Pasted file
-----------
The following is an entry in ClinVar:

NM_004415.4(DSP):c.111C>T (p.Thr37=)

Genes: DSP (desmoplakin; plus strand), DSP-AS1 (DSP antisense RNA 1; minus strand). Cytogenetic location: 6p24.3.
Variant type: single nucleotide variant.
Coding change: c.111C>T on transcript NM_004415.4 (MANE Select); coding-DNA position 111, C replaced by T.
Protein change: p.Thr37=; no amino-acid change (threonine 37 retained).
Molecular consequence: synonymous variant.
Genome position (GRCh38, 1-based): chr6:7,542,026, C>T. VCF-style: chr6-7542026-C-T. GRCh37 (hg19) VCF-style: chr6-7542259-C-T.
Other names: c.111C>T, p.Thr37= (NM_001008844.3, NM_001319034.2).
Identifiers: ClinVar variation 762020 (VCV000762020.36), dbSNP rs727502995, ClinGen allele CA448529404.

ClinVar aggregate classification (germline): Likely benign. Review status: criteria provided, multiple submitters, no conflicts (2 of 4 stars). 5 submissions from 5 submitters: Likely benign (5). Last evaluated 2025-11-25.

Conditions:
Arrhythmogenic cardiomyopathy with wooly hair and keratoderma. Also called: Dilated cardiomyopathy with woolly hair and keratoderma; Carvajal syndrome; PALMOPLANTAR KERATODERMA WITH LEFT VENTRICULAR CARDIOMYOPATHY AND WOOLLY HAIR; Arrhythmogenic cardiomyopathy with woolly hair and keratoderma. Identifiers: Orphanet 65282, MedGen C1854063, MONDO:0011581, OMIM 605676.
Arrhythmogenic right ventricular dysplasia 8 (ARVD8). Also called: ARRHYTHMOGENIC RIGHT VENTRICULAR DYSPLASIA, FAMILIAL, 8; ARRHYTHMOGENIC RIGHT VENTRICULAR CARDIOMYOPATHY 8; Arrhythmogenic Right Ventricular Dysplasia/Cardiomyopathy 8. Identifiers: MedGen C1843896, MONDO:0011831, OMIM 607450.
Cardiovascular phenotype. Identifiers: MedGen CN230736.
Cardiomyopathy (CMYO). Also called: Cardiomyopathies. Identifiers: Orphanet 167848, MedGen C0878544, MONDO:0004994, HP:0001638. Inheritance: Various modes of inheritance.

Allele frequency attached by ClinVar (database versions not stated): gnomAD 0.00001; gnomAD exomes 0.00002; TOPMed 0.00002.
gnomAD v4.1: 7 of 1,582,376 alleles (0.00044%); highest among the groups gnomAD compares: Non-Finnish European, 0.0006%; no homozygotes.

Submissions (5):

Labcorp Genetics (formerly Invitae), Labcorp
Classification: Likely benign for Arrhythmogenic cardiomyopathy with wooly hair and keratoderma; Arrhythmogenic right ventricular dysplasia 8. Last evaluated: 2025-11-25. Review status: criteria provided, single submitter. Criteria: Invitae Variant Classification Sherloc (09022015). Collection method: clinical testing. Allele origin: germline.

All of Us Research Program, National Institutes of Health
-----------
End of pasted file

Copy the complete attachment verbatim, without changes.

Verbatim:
The following is an entry in ClinVar:

NM_004415.4(DSP):c.111C>T (p.Thr37=)

Genes: DSP (desmoplakin; plus strand), DSP-AS1 (DSP antisense RNA 1; minus strand). Cytogenetic location: 6p24.3.
Variant type: single nucleotide variant.
Coding change: c.111C>T on transcript NM_004415.4 (MANE Select); coding-DNA position 111, C replaced by T.
Protein change: p.Thr37=; no amino-acid change (threonine 37 retained).
Molecular consequence: synonymous variant.
Genome position (GRCh38, 1-based): chr6:7,542,026, C>T. VCF-style: chr6-7542026-C-T. GRCh37 (hg19) VCF-style: chr6-7542259-C-T.
Other names: c.111C>T, p.Thr37= (NM_001008844.3, NM_001319034.2).
Identifiers: ClinVar variation 762020 (VCV000762020.36), dbSNP rs727502995, ClinGen allele CA448529404.

ClinVar aggregate classification (germline): Likely benign. Review status: criteria provided, multiple submitters, no conflicts (2 of 4 stars). 5 submissions from 5 submitters: Likely benign (5). Last evaluated 2025-11-25.

Conditions:
Arrhythmogenic cardiomyopathy with wooly hair and keratoderma. Also called: Dilated cardiomyopathy with woolly hair and keratoderma; Carvajal syndrome; PALMOPLANTAR KERATODERMA WITH LEFT VENTRICULAR CARDIOMYOPATHY AND WOOLLY HAIR; Arrhythmogenic cardiomyopathy with woolly hair and keratoderma. Identifiers: Orphanet 65282, MedGen C1854063, MONDO:0011581, OMIM 605676.
Arrhythmogenic right ventricular dysplasia 8 (ARVD8). Also called: ARRHYTHMOGENIC RIGHT VENTRICULAR DYSPLASIA, FAMILIAL, 8; ARRHYTHMOGENIC RIGHT VENTRICULAR CARDIOMYOPATHY 8; Arrhythmogenic Right Ventricular Dysplasia/Cardiomyopathy 8. Identifiers: MedGen C1843896, MONDO:0011831, OMIM 607450.
Cardiovascular phenotype. Identifiers: MedGen CN230736.
Cardiomyopathy (CMYO). Also called: Cardiomyopathies. Identifiers: Orphanet 167848, MedGen C0878544, MONDO:0004994, HP:0001638. Inheritance: Various modes of inheritance.

Allele frequency attached by ClinVar (database versions not stated): gnomAD 0.00001; gnomAD exomes 0.00002; TOPMed 0.00002.
gnomAD v4.1: 7 of 1,582,376 alleles (0.00044%); highest among the groups gnomAD compares: Non-Finnish European, 0.0006%; no homozygotes.

Submissions (5):

Labcorp Genetics (formerly Invitae), Labcorp
Classification: Likely benign for Arrhythmogenic cardiomyopathy with wooly hair and keratoderma; Arrhythmogenic right ventricular dysplasia 8. Last evaluated: 2025-11-25. Review status: criteria provided, single submitter. Criteria: Invitae Variant Classification Sherloc (09022015). Collection method: clinical testing. Allele origin: germline.

All of Us Research Program, National Institutes of Health